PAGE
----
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Understanding Basic Terms

Updated: Jul 9, 2022

Below is listed some current Hebrew words and their meanings. Most of these words are used often in my articles and it is my desire for readers to understand what they mean.

TaNaKh - Our Old Testament. In Hebrew it stands for Torah, Neviim, and Ketuviim. Torah will be discussed below. Neviim means prophets and indicates the Prophetic Books. Ketuviim means the writings and refers to Job, Psalms, Proverbs, Ruth, Esther, Song of Solomon, Lamentations, Ecclesiastes, Ezra, Nehemiah, Chronicles, and Daniel. Together these three parts:  Torah, Books of the Prophets and the writings make up the Scriptures that Yeshua and His disciples would have read.

The TaNaKh is exactly the same as our Old Testament accept the books are in a different order and many of the books that we separate are combined into one book. The TaNaKh Cannon has been exactly the same since at least 200 years before Jesus. Therefore, as mentioned above it would have been the scriptures that Yeshua and His disciples read and studied and considered Holy and set-apart.

Torah - The Torah is the first 5 books of the Bible: Genesis, Exodus, Leviticus, Numbers, and Deuteronomy. Contrary to popular belief, Torah does not mean "law", it means more accurately "teachings and instructions".  The Torah was written by Moses.

Yeshua - Jesus. I choose to spell His Hebrew name this way and I refuse to get caught up in the debate about how it was spelled. Yeshua is still a popular name in Israel and this is its spelling translated into English. It is shortened as "Yeshy" or “Yeshu”. My personal belief is that we have more to be concerned about than arguing over the spelling of a name. Personally, I found salvation under the name of Jesus and this name has carried me throughout my life. He is a personal God and He knows exactly who I am calling upon. I do not shun from the English name, although I prefer the Hebrew one now. If I were Spanish, I might call Him Hesus. I am sorry if this offends anyone but again, before I knew a word of Hebrew, I KNEW HIS NAME AND HE KNEW ME!    In moments of distress I still catch myself calling out the name Jesus, very quickly, and He hears my cry every time.

 YHWH or YHVH (Yod, Hey, Vav, Hey) - Known as the Tetragrammaton in Hebrew. This is the personal name of the God of Abraham, Isaac and Jacob. The God of Israel. Jews do not pronounce this name because they consider it blasphemy. Because of this, the correct pronunciation of The Name has been lost. If anyone tells you differently, they are wrong. The Jews will not even print or write the sacred name, instead they say or write Adonai or refer to God as The Name. (Hashem). They will often write even G-d, leaving out a letter to be careful. It may be pronounced close to Yahweh.  Either way, this is another thing that I WILL NOT ARGUE ABOUT, nor should we, because NO ONE knows for sure! 

Brit Hadashah - or Brit Chadashah. The New Testament. A more correct wording would be The Renewed Covenant, as the Greek even implies. Remember The New Testament did not exist during the days when Yeshua and His disciples walked the earth. The only Scripture they had was the TaNaKh. The New Testament had not yet been written until many years after the death, burial, and resurrection of Yeshua.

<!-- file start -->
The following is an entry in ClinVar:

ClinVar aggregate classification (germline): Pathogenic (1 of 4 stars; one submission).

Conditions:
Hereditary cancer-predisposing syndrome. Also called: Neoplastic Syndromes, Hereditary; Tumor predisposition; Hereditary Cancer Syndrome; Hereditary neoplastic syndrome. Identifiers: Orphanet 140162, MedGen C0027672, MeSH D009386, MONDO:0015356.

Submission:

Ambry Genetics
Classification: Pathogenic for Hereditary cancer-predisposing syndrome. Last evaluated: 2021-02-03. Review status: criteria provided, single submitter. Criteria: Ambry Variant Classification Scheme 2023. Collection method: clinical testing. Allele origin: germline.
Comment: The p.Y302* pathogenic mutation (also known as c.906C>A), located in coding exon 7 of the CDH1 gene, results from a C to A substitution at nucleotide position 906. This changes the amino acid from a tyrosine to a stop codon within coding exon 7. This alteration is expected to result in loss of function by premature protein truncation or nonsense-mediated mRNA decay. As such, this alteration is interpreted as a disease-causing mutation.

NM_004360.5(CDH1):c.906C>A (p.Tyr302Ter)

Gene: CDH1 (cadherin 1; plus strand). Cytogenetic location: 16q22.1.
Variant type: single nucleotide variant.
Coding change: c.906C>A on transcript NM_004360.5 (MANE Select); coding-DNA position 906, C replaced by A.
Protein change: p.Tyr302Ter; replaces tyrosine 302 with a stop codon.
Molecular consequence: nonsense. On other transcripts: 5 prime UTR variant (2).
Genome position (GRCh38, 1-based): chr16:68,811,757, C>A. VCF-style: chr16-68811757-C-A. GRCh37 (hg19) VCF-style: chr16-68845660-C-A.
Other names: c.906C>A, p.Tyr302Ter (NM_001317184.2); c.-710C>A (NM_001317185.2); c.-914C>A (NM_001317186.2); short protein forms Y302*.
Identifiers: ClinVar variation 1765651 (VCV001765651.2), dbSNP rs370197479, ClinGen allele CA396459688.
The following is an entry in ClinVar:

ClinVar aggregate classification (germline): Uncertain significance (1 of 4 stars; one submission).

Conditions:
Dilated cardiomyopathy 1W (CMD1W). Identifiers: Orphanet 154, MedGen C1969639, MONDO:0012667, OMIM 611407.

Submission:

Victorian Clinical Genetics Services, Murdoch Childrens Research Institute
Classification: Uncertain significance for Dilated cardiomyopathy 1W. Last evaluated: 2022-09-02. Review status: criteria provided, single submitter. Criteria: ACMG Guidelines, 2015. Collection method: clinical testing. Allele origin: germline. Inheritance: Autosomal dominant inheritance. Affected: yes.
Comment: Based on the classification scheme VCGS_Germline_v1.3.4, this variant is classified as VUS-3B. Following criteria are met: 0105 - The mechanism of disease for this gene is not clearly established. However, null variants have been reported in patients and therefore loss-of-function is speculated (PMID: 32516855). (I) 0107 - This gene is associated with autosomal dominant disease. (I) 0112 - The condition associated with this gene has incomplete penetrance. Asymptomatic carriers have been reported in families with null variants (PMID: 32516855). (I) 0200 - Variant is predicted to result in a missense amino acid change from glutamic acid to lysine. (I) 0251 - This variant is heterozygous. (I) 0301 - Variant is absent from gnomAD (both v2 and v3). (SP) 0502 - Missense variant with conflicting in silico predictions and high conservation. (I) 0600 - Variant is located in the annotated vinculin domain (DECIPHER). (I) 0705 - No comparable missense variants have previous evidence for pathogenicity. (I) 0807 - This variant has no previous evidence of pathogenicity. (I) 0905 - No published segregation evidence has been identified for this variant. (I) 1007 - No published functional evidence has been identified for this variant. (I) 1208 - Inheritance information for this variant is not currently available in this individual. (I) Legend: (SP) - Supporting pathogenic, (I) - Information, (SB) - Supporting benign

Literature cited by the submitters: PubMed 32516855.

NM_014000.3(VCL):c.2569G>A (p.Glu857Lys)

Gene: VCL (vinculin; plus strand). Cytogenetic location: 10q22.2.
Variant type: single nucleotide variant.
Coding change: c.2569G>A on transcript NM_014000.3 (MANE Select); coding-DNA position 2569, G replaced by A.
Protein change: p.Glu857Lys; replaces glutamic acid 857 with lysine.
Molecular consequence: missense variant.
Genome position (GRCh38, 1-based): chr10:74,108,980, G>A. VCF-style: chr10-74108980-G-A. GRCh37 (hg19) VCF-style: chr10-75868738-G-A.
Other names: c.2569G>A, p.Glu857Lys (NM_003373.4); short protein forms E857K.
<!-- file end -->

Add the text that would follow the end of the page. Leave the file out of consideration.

Elohim - Generic name for God; just as "God" is a generic name for any god.  In scripture Elohim can refer to any man-made god but usually it refers to the God of Abraham, Isaac and Jacob. It is the first name that God uses for Himself in Genesis chapter one. Some other names along the same line are: El (singular), Eloah, Adonai (plural), Adon (singular).

Talmud - The Talmud is the oral law of Orthodox Jews. They believe that during the 40 days and  nights that Moses was on Mt. Sinai that he was given a second Torah that was to be transmitted orally to the people. This oral transmission was to go on from generation to generation. The oral torah was transmitted orally for thousands of years until the destruction of the second temple in 70 AD and the Bar Kokhba  revolt of 135 AD, when all the Jews were expelled from the land. At that point it was still being transmitted orally but the Rabbi's were afraid that their teachings and instructions would be lost, due to the dispersion of the people. So, the oral law (oral torah) was eventually written down around 200 AD by Judah Ha-Nasi. It is called the Mishna; which means "that which is repeated". The Talmud includes the Mishna plus further Rabbinic commentary on the Mishna by later Rabbi's. The belief in this Oral Law, (Oral Torah) is the basic doctrine which defines modern Orthodox Judaism and anciently was also the ruling doctrine of the ancient Pharisees of Yeshua's day. The problem with the Oral Torah is that they put more emphasis on it than on the written Torah of Yahweh. In the Oral Torah Rabbi's are given permission to change the laws of God. This is why Yeshua (Jesus) had a problem with the doctrines of His day. It was this tradition of man that He had a problem with, not the Torah of Yahweh.

Any person desiring to understand the Bible needs to study the Talmud so that they can understand the mindset of the Jewish people; then and now. It should be taught in seminary.




 Babylonian Talmud, Sabbath 31a;

Josephus Flavius, Antiquities of the Jews 13.10.6


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